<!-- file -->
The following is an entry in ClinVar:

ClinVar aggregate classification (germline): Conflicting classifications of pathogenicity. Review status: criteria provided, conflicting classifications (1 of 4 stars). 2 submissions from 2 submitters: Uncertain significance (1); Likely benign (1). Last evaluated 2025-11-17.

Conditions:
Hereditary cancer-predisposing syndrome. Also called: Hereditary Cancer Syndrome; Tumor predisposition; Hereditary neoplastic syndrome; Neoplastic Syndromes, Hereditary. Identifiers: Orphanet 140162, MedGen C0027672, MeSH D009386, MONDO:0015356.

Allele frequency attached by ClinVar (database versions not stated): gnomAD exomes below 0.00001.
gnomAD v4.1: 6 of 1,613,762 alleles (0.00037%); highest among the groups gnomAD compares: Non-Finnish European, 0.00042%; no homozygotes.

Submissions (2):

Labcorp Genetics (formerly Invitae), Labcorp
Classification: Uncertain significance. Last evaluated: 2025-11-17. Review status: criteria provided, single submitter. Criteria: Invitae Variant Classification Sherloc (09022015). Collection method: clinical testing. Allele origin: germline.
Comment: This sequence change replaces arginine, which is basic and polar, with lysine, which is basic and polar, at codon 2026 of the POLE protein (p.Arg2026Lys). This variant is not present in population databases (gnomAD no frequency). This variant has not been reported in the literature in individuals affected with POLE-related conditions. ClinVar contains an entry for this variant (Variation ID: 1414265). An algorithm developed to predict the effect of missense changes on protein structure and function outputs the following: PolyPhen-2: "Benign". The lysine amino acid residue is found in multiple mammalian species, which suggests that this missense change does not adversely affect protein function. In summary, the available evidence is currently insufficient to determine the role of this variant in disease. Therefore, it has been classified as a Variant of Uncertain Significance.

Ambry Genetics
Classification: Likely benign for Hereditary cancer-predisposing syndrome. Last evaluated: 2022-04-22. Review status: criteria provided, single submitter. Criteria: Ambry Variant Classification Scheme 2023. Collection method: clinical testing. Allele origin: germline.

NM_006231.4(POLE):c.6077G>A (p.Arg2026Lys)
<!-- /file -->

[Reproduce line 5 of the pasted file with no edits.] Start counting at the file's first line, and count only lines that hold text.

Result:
Allele frequency attached by ClinVar (database versions not stated): gnomAD exomes below 0.00001.